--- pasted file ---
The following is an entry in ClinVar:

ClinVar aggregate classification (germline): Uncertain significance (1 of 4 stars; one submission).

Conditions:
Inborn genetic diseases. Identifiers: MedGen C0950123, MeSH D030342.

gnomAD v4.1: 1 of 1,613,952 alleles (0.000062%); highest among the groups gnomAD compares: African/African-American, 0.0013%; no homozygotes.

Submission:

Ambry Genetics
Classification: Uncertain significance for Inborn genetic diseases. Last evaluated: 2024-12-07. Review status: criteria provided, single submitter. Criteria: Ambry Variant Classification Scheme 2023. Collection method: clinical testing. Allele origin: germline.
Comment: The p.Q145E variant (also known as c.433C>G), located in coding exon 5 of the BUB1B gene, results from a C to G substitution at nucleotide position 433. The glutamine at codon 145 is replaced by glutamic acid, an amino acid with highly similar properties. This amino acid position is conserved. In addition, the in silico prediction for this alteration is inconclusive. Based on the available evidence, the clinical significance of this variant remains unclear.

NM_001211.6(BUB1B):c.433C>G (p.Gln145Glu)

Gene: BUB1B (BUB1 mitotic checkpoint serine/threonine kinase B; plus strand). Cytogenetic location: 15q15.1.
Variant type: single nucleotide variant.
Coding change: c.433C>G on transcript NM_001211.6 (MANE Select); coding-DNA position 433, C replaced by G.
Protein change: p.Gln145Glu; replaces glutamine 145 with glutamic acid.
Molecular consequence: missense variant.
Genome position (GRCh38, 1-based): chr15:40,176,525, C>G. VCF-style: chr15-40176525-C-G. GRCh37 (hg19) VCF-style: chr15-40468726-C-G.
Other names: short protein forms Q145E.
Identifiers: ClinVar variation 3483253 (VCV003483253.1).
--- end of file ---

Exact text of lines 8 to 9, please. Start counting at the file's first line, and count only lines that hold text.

Classification: Uncertain significance for Inborn genetic diseases. Last evaluated: 2024-12-07. Review status: criteria provided, single submitter. Criteria: Ambry Variant Classification Scheme 2023. Collection method: clinical testing. Allele origin: germline.
Comment: The p.Q145E variant (also known as c.433C>G), located in coding exon 5 of the BUB1B gene, results from a C to G substitution at nucleotide position 433. The glutamine at codon 145 is replaced by glutamic acid, an amino acid with highly similar properties. This amino acid position is conserved. In addition, the in silico prediction for this alteration is inconclusive. Based on the available evidence, the clinical significance of this variant remains unclear.